He looked sick—really sick. He was sitting on a stretcher in an ER bay, flushed, breathing a bit quickly, but his youth seemed to compensate for the acuity of his illness, and he didn’t feel nearly as bad has he looked. His fever was 104, his systolic blood pressure was in the 90s, his heart was racing. He’d had a sore throat recently, and rather than getting better started to feel weak, tired, and feverish. His mom finally dragged him in when he wouldn’t stop shivering. His blood work was not normal, and his chest X-ray looked as if he’d inhaled a box full of cotton balls.
Sore throat is a common problem in primary care. Most of the time it is caused by one of the many cold viruses that continuously circulate, but there’s a catch. Strep throat is an infection caused by caused by a bacterium called group A beta-hemolytic streptococcus (GAS). It can lead to a number of complications, the most important of which is rheumatic fever. Rheumatic fever has a mortality rate approaching 5% and used to be a common cause of severe heart valve disease in the US, but has become much more rare with the use of antibiotics to treat strep throat.
Strep throat with white exudates on the tonsils (public domain)
Deciding whether or not a patient with a sore throat has strep is one of the daily problems of primary care medicine. Rapid strep tests aren’t all that good. Cultures are very good but take time, and in an acute care setting you often can’t count on a patient to follow up on test results. For a couple of decades, clinicians have used the Centor criteria as a decision tool. It’s not a perfect tool, but if a patient meets all four criteria, they are about 56% likely to have strep on a culture, and if they only have one, they only have a 6.5% chance of having strep. This decision tool helps avoid the overuse of antibiotics in patients who are unlikely to have a bacterial infection.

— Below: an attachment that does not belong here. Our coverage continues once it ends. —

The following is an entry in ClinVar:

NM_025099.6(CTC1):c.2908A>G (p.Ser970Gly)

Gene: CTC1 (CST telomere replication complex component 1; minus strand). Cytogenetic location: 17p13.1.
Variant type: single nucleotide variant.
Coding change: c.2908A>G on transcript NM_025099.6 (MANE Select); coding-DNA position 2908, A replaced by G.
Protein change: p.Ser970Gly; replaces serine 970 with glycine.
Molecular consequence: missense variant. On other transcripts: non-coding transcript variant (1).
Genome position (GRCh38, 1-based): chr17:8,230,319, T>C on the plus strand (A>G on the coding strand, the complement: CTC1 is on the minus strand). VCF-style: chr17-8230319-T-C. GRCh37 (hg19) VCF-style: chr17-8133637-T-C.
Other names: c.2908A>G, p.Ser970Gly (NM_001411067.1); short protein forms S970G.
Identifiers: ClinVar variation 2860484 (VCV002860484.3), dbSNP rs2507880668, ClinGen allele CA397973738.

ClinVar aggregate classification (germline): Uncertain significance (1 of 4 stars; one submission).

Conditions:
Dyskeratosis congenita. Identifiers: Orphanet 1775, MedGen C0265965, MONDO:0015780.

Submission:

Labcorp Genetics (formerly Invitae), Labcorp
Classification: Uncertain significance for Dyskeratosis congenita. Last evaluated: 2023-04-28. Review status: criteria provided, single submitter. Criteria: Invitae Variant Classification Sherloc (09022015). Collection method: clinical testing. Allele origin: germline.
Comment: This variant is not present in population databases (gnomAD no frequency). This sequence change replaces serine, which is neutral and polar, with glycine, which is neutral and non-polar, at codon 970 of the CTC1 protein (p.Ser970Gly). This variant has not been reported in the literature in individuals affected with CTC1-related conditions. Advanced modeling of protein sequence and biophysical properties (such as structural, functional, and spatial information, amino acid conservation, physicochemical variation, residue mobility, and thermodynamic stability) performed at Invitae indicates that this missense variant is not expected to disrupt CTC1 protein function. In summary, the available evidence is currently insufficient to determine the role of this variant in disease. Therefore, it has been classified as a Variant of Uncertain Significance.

Unless we’re wrong.
It turns out that the Dr. Centor is a well-known medical blogger, but more important, he hasn’t stopped looking at the sore throat problem. He has just published a report in the Annals of Internal Medicine looking at the microbiology of sore throats, and the results may have a significant impact on how we approach the problem.
The patient I told you about at the beginning of this post did not have strep. He grew Fusobacterium necrophorum from his blood. This anaerobic bacterium had made its way from his throat into his internal jugular vein and from there had spread to several of his other organs. He was a very, very ill young man (but he did fully recover). Septic internal jugular thrombophlebitis due to F. necrophorum is known as “Lemierre’s syndrome” and was thought to be relatively rare, partly due to the heavy use of empiric antibiotics for sore throats. It has been suggested that as we have become more conservative with antibiotic use, Lemierre’s has become more common. Whether this is true or not, Dr. Centor’s report suggests that the risk of Lemierre’s may be much higher than we think.
Centor looked at a number of studies of adolescents and young adults with sore throats and found that a significant percentage of people who tested negative for strep had F. necrophorum in their throat. In fact, it appears that infection with F. necorphorum may be as common as strep in this group.
There are a number of unanswered questions, including what the real risk of Lemierre’s may be, but these findings may end up having significant clinical implications. We don’t have any rapid tests for this bacteria, so we have to evaluate risk and use the available data to make intelligent clinical decisions. Strep is most often treated with penicillin and related drugs. These same drugs are generally effective against F. necrophorum, but it is not uncommon to use macrolides such as azithromycin (Zithromax) as an alternative agent. These drugs do not kill F. necrophormus and I’m going to think twice before using them as an alternative to penicillin.
The evolving story of sore throats is a great example of the changing nature of medical science, and the translation of research into clinical practice. This is what makes it fun.
Centor RM (2009). Expand the pharyngitis paradigm for adolescents and young adults. Annals of internal medicine, 151 (11), 812-5 PMID: 19949147
Centor RM, Witherspoon JM, Dalton HP, Brody CE, & Link K (1981). The diagnosis of strep throat in adults in the emergency room. Medical decision making : an international journal of the Society for Medical Decision Making, 1 (3), 239-46 PMID: 6763125
Bliss SJ, Flanders SA, & Saint S (2004). Clinical problem-solving. A pain in the neck. The New England journal of medicine, 350 (10), 1037-42 PMID: 14999116